This aerial view of Fort Funston was taken in 1940. The construction of Battery Davis is now complete, and the Battery is nicely camouflaged. 
The battery camouflage, as seen during WWII.
Soldiers are training to load Gun #1 at Battery Davis. Circa WWII. 
Chain hoists and shell room at Battery Davis, 28 February 1939.
The end of Battery Davis. Gun #1 is being prepared for scrapping in "Operation Blowtorch." 1948. 
Workers are scrapping Battery Davis guns after the Battery was deemed obsolete. 1948. 
General Frederick Funston is shown with his aides at Fort Mason, San Francisco, on 18 April 1906. This photo was taken on the afternoon of the Great San Francisco Earthquake. General Funston was the commander of the Presidio of San Francisco at that time. Chaos and anarchy were rampant on the streets of San Francisco. Although he did not have the legal authority to do so, General Funston declared martial law and had the Mayor of San Francisco issue a proclamation stating that looters would be shot and killed. General Funston died in Texas in 1917 at the age of 51.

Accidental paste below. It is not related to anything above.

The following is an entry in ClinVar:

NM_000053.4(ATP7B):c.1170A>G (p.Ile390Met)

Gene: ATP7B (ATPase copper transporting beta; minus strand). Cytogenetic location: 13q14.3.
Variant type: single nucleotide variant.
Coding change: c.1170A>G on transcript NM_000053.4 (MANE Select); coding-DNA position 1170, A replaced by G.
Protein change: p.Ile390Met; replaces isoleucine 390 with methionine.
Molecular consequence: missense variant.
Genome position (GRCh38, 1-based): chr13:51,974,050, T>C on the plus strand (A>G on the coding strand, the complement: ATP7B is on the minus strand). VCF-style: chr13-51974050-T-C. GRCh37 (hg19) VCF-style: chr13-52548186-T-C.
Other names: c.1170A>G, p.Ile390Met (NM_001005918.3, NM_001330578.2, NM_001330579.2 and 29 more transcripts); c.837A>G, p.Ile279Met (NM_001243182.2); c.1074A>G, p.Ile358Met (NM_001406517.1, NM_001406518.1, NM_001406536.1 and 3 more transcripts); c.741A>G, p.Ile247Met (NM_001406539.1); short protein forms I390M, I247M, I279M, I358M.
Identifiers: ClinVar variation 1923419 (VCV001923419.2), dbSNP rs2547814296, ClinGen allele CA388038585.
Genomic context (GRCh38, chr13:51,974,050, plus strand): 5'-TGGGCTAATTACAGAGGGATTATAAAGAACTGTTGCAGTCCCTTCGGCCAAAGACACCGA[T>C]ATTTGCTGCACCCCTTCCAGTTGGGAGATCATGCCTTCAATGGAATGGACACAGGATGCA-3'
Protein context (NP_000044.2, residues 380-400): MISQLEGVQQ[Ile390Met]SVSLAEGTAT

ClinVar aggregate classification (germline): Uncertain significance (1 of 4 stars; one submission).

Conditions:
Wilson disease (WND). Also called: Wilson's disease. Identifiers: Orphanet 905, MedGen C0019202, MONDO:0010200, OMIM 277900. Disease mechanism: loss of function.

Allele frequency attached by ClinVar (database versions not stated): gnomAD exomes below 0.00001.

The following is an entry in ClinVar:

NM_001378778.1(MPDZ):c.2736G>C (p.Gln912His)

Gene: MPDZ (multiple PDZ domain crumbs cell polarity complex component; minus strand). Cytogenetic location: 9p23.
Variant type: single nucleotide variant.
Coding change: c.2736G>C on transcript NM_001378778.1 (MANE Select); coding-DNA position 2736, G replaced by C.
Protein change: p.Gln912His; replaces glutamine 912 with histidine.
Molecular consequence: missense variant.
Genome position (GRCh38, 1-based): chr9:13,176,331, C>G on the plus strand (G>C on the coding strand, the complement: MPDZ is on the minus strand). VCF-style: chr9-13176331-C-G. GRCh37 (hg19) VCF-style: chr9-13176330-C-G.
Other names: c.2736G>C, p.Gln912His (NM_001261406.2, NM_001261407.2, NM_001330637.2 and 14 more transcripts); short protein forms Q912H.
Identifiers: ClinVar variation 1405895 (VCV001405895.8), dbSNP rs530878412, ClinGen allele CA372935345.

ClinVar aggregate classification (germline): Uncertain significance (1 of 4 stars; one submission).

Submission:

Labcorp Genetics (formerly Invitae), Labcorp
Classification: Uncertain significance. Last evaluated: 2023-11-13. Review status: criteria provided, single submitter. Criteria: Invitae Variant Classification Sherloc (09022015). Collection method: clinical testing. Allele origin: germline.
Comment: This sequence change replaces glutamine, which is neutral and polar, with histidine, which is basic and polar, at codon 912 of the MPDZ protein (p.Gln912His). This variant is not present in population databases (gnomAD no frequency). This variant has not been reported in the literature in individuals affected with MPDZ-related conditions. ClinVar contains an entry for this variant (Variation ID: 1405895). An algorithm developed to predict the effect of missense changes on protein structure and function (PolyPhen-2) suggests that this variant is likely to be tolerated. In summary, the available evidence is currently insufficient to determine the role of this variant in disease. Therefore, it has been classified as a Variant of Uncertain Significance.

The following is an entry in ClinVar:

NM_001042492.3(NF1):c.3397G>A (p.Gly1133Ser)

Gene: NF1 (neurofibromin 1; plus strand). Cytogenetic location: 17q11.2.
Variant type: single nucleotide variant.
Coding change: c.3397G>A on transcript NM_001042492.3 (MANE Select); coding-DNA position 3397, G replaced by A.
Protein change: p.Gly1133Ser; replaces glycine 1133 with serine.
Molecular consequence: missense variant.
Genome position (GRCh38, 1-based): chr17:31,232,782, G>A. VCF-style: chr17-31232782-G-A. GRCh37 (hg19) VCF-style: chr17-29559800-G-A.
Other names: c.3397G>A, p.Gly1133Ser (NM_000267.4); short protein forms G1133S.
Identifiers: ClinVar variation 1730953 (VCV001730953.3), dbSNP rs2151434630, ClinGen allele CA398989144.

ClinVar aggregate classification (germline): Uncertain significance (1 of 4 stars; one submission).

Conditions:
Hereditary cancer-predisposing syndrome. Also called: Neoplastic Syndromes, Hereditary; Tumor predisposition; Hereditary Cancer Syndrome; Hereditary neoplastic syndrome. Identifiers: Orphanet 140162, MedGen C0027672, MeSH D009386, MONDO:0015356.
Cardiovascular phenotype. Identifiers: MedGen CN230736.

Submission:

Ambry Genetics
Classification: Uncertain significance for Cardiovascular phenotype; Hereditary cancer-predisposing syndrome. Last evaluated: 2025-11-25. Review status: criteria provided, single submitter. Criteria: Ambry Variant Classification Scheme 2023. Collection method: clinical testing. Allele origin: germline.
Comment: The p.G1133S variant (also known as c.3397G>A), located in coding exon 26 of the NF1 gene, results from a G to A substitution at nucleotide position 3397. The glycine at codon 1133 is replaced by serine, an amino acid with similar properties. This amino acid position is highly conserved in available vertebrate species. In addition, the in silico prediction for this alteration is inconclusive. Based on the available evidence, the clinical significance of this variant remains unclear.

The San Francisco 1906 Earthquake Proclamation by E.E. Schmitz, Mayor of San Francisco.
A view from Fort Funston, looking east. Mount Davidson, at 928 feet, is straight ahead on the right. Twin Peaks (Eureka Peak at 904 feet is on the left, and Noe Peak at 910 feet is on the right) is in the center. At an elevation of 909 feet, Mount Sutro is to the left of Sutro Tower. During the Cold War, the summit of Mount Sutro was the location of radar tracking site SF-89C. It worked in conjunction with Nike missile launching site SF-89L, located at the Presidio of San Francisco
"A camera is a tool for learning how to see without a camera." Dorothea Lange 

"Photography has not changed since its origin except in its technical aspects, which for me are not important." Henri Carter-Bresson

"There are always two people in every picture: the photographer and the viewer." Ansel Adams
"The important thing is not the camera but the eye." Alfred Eisenstaedt

The first volume of the San Francisco Bay Area Photo Blog contains galleries of photographs posted on the Internet between 2002 and 2011. Click Here to view these photo galleries.

Question or comment? I may be reached at neil@mishalov.com